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Prompt recognition and treatment of ophthalmic emergencies are crucial to prevention of unnecessary visual impairment. Although specific diagnosis may require specialist ophthalmic expertise, using simple guidelines non-ophthalmologists as well as ophthalmologists can identify patients requiring emergency or urgent evaluation. Intensity and duration of pain, rapidity of onset and severity of visual loss (primarily assessed by visual acuity, which should be measured for each eye in all patients presenting with ophthalmic emergencies), gross appearance of the globe, and abnormalities on ophthalmoscopy are particularly important parameters.

Excluding ocular and orbital trauma, which is covered in Chapter 19, this chapter reviews the common ophthalmic emergencies, for the most part grouped according to the predominant symptom. For each group, the section on triage highlight the features that are crucial during initial assessment by a non-ophthalmologist, for instance on presentation to an emergency department. The section on clinical assessment emphasizes what is important during ophthalmological evaluation. The management of the more common or important entities is then briefly discussed, principally to provide reference to discussion in other chapters.

The majority of patients with acute red eye have a relatively benign condition, such as bacterial, viral, or allergic conjunctivitis, subconjunctival hemorrhage, or blepharitis, which poses little or no threat to vision. Conversely a few are at risk of rapid progression within a few hours or days to severe visual impairment, even blindness, such as from acute angle closure glaucoma, intraocular infection (endophthalmitis), bacterial, viral, amebic, or fungal corneal infection, acute uveitis, or scleritis.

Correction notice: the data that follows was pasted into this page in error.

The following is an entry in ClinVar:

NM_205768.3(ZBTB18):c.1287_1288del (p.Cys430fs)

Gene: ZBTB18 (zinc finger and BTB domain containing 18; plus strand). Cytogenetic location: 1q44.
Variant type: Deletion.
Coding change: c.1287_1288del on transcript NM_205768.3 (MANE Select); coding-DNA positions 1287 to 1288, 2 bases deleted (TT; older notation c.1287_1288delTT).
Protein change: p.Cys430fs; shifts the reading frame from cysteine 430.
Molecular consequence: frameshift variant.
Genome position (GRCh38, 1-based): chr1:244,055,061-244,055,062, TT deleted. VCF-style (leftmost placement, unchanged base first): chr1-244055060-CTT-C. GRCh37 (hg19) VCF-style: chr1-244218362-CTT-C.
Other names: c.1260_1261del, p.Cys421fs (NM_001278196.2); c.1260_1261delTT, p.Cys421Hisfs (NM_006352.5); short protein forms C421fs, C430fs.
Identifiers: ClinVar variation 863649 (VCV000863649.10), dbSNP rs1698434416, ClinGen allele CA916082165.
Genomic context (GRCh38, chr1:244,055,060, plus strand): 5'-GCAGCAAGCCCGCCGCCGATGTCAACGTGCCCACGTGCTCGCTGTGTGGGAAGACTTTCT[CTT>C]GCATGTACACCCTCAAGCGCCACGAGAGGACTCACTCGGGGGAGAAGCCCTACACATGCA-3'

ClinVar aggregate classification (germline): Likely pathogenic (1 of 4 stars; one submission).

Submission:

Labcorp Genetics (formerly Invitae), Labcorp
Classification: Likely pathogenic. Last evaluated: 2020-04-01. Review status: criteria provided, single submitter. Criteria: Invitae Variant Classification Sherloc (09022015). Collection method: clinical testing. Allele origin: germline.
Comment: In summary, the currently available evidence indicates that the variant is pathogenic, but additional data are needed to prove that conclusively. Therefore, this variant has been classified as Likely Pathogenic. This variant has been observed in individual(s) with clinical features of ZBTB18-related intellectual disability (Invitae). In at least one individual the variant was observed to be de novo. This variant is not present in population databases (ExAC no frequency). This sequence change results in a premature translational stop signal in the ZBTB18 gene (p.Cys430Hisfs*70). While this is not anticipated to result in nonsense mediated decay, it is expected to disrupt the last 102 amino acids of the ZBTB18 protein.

Emergency or urgent ophthalmic evaluation should be arranged for any patient with acute red eye and a history within the past few weeks of intraocular surgery, which predisposes to endophthalmitis; contact lens wear, which predisposes to corneal infection (see Figure 6–3); recent or distant history of corneal transplantation because of the possibility of graft rejection; previous episodes of acute uveitis or scleritis; or systemic diseases predisposing to uveitis or scleritis, such as ankylosing spondylitis and rheumatoid arthritis. In acutely ill patients, particularly those with sepsis or requiring prolonged intravenous cannulation such as in intensive therapy units or for parenteral nutrition, an acute red eye may be due to bacterial or fungal endophthalmitis (see Figure 15–32). Ocular involvement in toxic epidermal necrolysis, Stevens-Johnson syndrome, or erythema multiforme requires urgent ophthalmic assessment.

Pain, rather than discomfort, should be regarded as inconsistent with conjunctivitis, episcleritis, or blepharitis. It is suggestive of keratitis, intraocular or scleral inflammation, or elevated intraocular pressure, with the likelihood of a serious cause increasing with increasing severity. Associated nausea and vomiting are particularly suggestive of markedly elevated intraocular pressure. Deep, boring pain, typically waking the patient at night, is characteristic of scleritis. Photophobia characteristically occurs in keratitis and anterior uveitis.

Reduced vision, whether reported by the patient or identified by measurement ...

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